SEMI-MONTHLY FISCAL/MONETARY REPORT – THE DISTORTIONS, AND PRESSURES ONLY INTENSIFY – YOU NEVER KNOW WHICH SNOWFLAKE WILL CAUSE THE AVALANCHE

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SEMI-MONTHLY FISCAL/MONETARY REPORT – THE DISTORTIONS, AND PRESSURES ONLY INTENSIFY – YOU NEVER KNOW WHICH SNOWFLAKE WILL CAUSE THE AVALANCHE

There is lots of additional news, all of which only serves to intensify the financial distortions that we have been describing for years. With the US election just days away, there seems to be nobody that expects government (fiscal) or federal reserve bank (monetary) support to be reduced after the election. It is virtually certain to be quite the contrary. Below we will hit a few “high” or perhaps “low” points, while quoting several more well known authorities than ourselves.

We have described many times how debt issuance brings forward demand, at the expense of future consumption. We have also pointed out, as Reinhart and Rogoff described over ten years ago in “This Time is Different” (chronicling 800 years of business history) that once government debt reaches approximately 100% of GDP it is a noticeable drag on productive growth.

Lacy Hunt and Van Hoisington of Hoisington Research said recently: “Countries in a debt trap (our italics) like the US, Japan, the UK and the Euro Area have experienced a fall in short term interest rates to the zero bound, in some cases into negative rates, thus eliminating monetary policy to play a role in supporting the economy.” In other words, once at zero, below zero can’t help much.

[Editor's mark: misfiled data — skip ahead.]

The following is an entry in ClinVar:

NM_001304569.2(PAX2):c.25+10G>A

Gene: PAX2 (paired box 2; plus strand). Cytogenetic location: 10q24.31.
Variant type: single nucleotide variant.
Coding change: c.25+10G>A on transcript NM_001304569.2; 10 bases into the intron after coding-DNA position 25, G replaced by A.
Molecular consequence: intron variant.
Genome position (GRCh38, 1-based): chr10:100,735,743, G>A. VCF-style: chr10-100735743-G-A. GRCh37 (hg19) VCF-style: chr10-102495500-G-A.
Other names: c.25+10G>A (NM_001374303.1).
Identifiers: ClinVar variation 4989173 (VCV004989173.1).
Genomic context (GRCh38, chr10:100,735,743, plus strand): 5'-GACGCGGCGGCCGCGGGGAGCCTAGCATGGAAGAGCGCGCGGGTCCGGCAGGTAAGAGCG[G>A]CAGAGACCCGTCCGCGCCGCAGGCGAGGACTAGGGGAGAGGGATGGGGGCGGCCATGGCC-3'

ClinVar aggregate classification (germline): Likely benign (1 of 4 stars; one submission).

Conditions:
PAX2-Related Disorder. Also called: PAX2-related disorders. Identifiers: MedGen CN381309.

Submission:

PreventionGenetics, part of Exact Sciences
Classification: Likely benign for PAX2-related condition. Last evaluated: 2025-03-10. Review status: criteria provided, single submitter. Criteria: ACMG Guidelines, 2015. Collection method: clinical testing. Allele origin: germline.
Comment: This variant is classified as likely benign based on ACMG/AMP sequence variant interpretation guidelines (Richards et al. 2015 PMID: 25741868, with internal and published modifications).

Hunt and Hoisington described the increasing burden of the debt buildup this way: “As proof of the connection (between debt and GDP slowdown), each additional dollar of debt in 1980 generated a rise in GDP of 60 cents, up from 54 cents in 1940. The 1980s was the last decade for the productivity of debt to rise. Since then this ratio has dropped sharply, from 42 cents in 1989 to 27 cents in 2019.”

Hunt and Hoisington also said “Debt financed fiscal policy can provide a short term lift to the economy that lasts one to two quarters. This was the case with….2009, 2018 and 2019. However, the benefit of these actions…even when the amount of funds borrowed and spent were substantial, proved to be very fleeting and the deleterious effects remain. The multi-trillion dollars borrowed for pandemic relief in Q2 encouraged the beginnings of a “V” shaped recovery, but this additional debt will serve as a persistent restraint on growth going forward. When government debt as a percent of GDP rises above 65% economic growth is severely impacted and becomes very acute (our italics) at 90%.”

Keeping the above in mind, we present the following chart, provided to us within our subscription to Grant Williams’ “Things that make you go hmmm”. Shown are examples of what was going on, describing profound societal adjustments that have accompanied the debt levels of today. Fifty one out of fifty two times in the past, when debt gets to 130% of GDP, the country eventually defaulted  on its financial obligations, one way or another, which is exactly where the USA is right now.

As the final footnote to this discussion, to demonstrate how dramatic the government intervention has recently been: the legendary investor, Howard Marks, pointed out recently that: “in the four months from mid-March to mid-July of this year, the Fed bought bonds and notes and other securities to the tune of more than $2.3 trillion. That was roughly 20 times what it bought in 18 months during the Global Financial Crisis (of ’08-’09).”  We have it it this way: the “drug addict needs an increasingly powerful ‘hit’ to maintain the ‘high’”.

Take all of this under consideration as you position yourself financially.

Roger Lipton